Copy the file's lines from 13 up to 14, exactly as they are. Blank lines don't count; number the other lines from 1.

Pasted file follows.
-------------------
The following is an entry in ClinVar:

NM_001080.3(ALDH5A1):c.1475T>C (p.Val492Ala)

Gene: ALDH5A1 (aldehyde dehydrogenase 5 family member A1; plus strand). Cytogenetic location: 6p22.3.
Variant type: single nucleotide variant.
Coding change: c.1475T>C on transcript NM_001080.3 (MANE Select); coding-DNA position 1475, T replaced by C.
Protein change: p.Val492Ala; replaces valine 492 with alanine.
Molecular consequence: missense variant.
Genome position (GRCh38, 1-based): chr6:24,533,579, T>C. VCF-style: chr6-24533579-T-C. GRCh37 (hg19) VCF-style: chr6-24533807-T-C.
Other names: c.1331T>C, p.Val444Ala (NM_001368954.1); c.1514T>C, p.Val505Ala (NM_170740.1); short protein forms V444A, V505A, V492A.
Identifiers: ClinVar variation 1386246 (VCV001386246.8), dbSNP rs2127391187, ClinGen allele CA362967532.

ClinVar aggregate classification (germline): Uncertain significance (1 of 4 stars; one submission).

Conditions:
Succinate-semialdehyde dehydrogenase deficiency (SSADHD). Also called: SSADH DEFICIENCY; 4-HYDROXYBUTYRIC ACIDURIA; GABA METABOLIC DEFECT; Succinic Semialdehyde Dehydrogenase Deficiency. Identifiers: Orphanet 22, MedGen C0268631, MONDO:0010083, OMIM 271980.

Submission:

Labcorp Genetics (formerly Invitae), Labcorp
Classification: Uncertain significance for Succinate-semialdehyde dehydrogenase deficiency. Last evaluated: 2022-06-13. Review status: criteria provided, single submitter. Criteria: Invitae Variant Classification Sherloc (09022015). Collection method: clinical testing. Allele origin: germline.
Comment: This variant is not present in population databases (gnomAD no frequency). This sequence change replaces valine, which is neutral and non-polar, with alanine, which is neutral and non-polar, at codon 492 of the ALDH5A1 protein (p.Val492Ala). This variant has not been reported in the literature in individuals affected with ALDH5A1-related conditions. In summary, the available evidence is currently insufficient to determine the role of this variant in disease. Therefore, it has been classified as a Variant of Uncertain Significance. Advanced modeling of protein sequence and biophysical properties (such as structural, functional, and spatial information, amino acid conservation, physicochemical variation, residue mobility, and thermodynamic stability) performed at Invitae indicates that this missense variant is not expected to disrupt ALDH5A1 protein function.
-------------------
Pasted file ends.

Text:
Succinate-semialdehyde dehydrogenase deficiency (SSADHD). Also called: SSADH DEFICIENCY; 4-HYDROXYBUTYRIC ACIDURIA; GABA METABOLIC DEFECT; Succinic Semialdehyde Dehydrogenase Deficiency. Identifiers: Orphanet 22, MedGen C0268631, MONDO:0010083, OMIM 271980.

Submission: